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Parents receive viable tips from ‘Screenagers’ event

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Over 150 people attended the viewing of the film “Screenagers – Growing up in the Digital Age” shown Monday, Feb. 26 at the Centennial Middle School Auditorium.  

The film delves into the topic of how much time children and teens are spending on computers, tablets, cell phones and other electronic devices and the possible effect it has on their health and well-being.  

The film, directed by primary care physician Delaney Ruston, the mother of two teenagers, explores the pull that electronic devices have on kids and what it means to parents. The film shows examples of several kids whose experiences with devices have caused them extreme emotional damage and the effect it had on their families.  

Ruston explains there are two main points known regarding this topic. The first is that the frontal cortex of the brain, which is responsible for impulse control and decision-making, is not fully grown until our 20s. The second is it is known that while engaging in screen time, the brain releases the chemical dopamine in the reward center of the brain. It is in this stage of life — adolescence — where we are most susceptible to the release of dopamine.  

After the film, several local leaders of the community presented a panel discussion for the audience.  The panel consisted of Scott Johnson, Centennial Schools executive director of teaching and learning; Dr. Indrani Saha, Fairview Health Services; Therese Kunick, Centennial High School psychologist; Corinna Morse, Centennial Middle School (CMS) counselor; DeeAnn Sibley, Centennial High School counselor; Mary Healy, Anoka County Library Centennial branch manager; and Sarah Holmboe, early childhood and school readiness coordinator.  

Scott Johnson explained Centennial Schools has not adopted a one-to-one policy in regards to technology, meaning students are not assigned to their own laptop or electronic device.  “We’ve not found a lot of positive research indicating that it has great effects on student success,” he said. He also stated that the district has no plans to implement a one-to-one plan any time soon.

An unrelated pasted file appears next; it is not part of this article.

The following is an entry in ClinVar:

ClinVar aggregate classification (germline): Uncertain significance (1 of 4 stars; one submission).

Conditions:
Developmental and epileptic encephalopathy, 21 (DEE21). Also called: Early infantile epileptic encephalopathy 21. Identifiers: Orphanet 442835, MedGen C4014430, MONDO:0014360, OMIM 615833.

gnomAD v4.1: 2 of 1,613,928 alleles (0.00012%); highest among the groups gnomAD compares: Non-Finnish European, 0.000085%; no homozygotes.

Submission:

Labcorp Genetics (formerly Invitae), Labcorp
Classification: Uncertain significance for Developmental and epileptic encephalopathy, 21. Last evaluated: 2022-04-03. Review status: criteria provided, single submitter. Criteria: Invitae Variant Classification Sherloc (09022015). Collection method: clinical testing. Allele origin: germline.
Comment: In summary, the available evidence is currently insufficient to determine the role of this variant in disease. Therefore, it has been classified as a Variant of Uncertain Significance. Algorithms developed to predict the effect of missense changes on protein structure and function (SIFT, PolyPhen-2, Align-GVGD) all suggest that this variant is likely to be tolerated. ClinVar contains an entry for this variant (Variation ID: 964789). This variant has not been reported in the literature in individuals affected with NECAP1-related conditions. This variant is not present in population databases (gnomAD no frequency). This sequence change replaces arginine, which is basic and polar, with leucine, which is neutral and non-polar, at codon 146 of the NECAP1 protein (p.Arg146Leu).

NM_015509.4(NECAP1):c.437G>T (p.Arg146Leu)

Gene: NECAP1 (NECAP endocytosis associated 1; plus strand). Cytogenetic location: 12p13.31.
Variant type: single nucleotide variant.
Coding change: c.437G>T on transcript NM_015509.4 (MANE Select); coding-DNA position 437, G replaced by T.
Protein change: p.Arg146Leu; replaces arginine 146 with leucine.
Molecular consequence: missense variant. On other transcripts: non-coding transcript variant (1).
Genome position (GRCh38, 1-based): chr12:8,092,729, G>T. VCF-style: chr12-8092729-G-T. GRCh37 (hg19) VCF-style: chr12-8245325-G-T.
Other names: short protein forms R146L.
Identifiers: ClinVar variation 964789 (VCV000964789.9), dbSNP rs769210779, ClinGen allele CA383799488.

Dr. Saha, who has seen an increase in anxiety, headaches and stomachaches in her teenage patients, gave some suggestions for parents. “Have regular alarm clocks, do not keep electronics in the bedrooms and be a good role model, set limits for yourself,” she said. “Make sure you are doing some form of physical activity on the weekends. Have that conversation with them and tell them why.”

Sibley encouraged sticking to boundaries you have set for your children. “Limits help make kids feel supported,” she said. 

Community Education Director Cori Sendle was pleased so many came out to view the film. “It tells me this is a topic that is weighing heavily on the minds of a lot of parents these days,” she said. “I feel we were able to provide information so that parents could walk away with viable tips and a means to start the conversation with their kids,” she said.

Several Centennial School District administrators were also on hand at the event, including Superintendent Brian Dietz and CMS Principal Bob Stevens.

Submitted by Centennial Community Education 

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